The CJEU decision in the case Leno Merken1 leads to legal uncertainty concerning the territorial extent to which a Community Trademark must be used in order to avoid vulnerability due to lack of use.
There are too many marks on the register
Anyone who has been involved with the legal clearance of brands prior to their launch has certainly already experienced the effects of the rapid increase in the number of registered trademarks: A great amount of potentially conflicting earlier trademarks have to be assessed and a release without incurring a more than negligible risk or without attempting to obtain a coexistence agreement with owners of potentially conflicting earlier trademarks is rare.
Trademarks can be protected forever – as far as they have also actually been used
Trademarks are the only industrial property right that can enjoy protection forever, if the renewal fees that are due every 10 years are duly paid. To avoid "dead trademarks" from hindering the fair launch and use of new trademarks by companies, modern trademark law provides that trademarks that are not genuinely used (anymore) can be cancelled insofar as they are not actually used in the economic life. Such cancellations are not done automatically in Austria or in the Community Trademark system (as the offices do not request to trademark owners to regularly provide evidence of use), but anyone can file a respective claim for cancellation. However, to grant the owner a certain flexibility during the launch phase of its trademark, a grace period of five years after the registration exists, postponing the use requirement.
According to the statistics of the Austrian Patent Office,2 there were around 1 million registered trademarks with protection in Austria in 2012, among these more than 700,000 Community Trademarks. The massive amount of registered trademarks has in the recent years lent increasing practical importance to the cancellation of trademarks due to non-use.
Cancellation due to non-use
According to the jurisprudence of the CJEU, assessments of genuine must take into consideration whether the commercial exploitation of the mark is real, in particular whether such use is viewed as warranted in the economic sector concerned to maintain or create a share in the market for the goods or services protected by the mark.3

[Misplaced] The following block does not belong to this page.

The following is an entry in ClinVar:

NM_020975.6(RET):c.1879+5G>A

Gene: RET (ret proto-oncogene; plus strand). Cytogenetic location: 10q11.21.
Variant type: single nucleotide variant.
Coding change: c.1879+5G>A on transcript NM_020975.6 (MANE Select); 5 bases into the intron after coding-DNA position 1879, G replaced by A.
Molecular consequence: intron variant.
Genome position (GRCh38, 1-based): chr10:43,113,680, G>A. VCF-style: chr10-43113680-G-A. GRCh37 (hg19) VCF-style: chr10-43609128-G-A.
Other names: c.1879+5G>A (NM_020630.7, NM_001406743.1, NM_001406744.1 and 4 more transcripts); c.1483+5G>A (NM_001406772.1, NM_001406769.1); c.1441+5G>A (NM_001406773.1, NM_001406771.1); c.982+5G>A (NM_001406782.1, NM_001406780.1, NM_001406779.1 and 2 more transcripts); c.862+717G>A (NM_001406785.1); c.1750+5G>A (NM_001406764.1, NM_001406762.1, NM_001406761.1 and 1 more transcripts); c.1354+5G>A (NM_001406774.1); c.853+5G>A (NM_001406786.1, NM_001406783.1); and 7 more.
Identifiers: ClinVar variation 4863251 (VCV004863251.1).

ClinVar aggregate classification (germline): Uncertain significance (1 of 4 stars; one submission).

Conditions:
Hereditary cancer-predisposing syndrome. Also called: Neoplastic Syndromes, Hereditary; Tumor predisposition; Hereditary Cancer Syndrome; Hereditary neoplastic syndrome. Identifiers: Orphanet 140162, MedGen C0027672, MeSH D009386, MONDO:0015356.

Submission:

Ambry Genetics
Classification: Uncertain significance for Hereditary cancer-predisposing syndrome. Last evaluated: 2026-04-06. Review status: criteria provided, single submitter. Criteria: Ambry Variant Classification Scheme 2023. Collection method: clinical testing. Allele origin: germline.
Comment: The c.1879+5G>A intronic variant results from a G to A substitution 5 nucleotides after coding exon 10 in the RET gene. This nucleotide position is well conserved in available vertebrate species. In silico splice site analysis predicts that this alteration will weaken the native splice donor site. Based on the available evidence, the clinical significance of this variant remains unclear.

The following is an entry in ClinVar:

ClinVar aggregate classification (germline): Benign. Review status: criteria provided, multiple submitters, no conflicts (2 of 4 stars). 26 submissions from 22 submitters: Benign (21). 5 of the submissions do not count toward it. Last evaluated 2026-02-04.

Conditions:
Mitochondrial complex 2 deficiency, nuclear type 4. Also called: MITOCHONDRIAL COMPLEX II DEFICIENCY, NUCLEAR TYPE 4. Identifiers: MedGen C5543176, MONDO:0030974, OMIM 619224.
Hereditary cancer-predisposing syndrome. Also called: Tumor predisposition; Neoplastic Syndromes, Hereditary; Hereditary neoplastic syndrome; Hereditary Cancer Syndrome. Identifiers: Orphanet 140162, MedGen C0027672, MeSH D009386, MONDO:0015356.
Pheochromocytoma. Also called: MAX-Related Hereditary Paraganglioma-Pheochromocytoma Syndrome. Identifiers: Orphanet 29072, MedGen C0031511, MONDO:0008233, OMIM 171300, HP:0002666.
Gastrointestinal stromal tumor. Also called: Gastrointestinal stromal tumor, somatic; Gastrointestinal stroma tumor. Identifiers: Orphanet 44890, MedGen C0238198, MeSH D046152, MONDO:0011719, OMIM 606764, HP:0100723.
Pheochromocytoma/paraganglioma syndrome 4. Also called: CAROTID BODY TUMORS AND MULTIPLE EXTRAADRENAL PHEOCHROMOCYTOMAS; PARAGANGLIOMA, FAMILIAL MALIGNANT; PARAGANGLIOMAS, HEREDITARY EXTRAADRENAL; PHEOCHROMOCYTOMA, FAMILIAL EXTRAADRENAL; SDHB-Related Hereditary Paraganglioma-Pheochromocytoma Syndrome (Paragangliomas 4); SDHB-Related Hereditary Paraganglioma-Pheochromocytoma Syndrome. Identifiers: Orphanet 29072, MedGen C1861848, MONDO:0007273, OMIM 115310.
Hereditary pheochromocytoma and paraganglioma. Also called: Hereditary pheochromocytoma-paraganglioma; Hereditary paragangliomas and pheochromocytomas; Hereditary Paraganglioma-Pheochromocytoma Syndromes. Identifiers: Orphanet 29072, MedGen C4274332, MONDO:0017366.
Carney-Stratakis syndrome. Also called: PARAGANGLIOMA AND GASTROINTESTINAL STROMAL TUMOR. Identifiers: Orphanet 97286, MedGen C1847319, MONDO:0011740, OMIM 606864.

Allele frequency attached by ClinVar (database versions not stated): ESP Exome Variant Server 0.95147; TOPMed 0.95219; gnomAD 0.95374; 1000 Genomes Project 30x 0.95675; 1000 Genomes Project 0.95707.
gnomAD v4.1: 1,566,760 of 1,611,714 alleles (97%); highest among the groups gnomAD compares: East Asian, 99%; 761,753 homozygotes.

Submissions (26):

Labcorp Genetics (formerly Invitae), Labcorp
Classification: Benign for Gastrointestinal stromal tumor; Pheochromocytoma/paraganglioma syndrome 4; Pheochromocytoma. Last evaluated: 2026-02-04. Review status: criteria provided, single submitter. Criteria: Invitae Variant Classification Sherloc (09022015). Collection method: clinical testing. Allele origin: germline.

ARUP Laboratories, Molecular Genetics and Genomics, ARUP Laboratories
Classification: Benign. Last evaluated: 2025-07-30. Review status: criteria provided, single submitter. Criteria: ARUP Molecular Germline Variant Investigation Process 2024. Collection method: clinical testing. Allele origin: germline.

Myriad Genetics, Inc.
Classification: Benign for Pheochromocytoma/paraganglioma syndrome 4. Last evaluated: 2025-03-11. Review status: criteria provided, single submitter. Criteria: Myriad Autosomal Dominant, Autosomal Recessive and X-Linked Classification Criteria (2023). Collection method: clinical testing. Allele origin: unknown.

Territorial requirements for Community Trademarks
In this context, a special issue arises regarding the necessary territorial extent of use of Community Trademarks. Until now, it was assumed that genuine use in one Member State constitutes genuine use in the Community;4 in practice, this means that an owner of a Community Trademark who is active in Austria could successfully prove genuine use even if such use of the mark relates only to Austria. However, this approach leads to a situation in which the owner of a Community Trademark could prohibit the use of an identical or similar trademark for the registered (or similar) goods and services throughout the EU, even if the economic activity of the trademark owner is limited to one Member State. A Community Trademark used only in Malta could prohibit the use and registration of a similar trademark by an Austrian company in other parts of the EU, despite the fact that the trademarks would not actually collide due to a lack of territorial overlap on the market. This situation hinders trademark launches and was increasingly seen as questionable.
The new principles established by the CJEU
The long-awaited decision of the CJEU in the case Leno Merken brought about a new legal position: The CJEU held that the territorial borders of the Member States should be disregarded in the assessment. Assessing whether genuine use is given requires an individual assessment aiming at the entire Common Market of the EU and focusing on the relevant market for the relevant product. All the relevant facts and circumstances must be taken into account, including the characteristics of the market concerned, the nature of the goods or services protected by the trademark, and the territorial extent and the scale of the use, as well as its frequency and regularity.
This stance leads to a considerable legal uncertainty, as as only future case-by-case decisions will establish the exact requirements for genuine use in the EU. However, there is no risk of losing the trademark entirely if the criteria of genuine use are fulfilled with respect to one or more EU Member States, but not with respect to the Common Market of the EU. Following a cancellation, the trademark owner could convert (keeping the priority) his mark into national trademarks of those Member States in which the trademark had indeed been genuinely used.5
Quote: Genuine use of a Community Trademark must now be proven in relation to the entire territory of the EU – genuine use of a Community Trademark in only a single Member State will no longer automatically be seen as sufficient.
1. CJEU December 19, 2012, C-149/11.
2. Annual Report of the Austrian Patent Office 2012, p 30, available on the website of the Austrian Patent Office at http://www.patentamt.at/Media/DruckversionA4.pdf.
3. CJEU March 11, 2003, C-40/01, Ansul, nr 38.
4. This opinion is supported especially by the joint statement No. 10 Re Art 15 Regulation (EC) No 40/94 by the Council on 20 December 1993 on the Community trade mark.
5. Art 112 CTMR.
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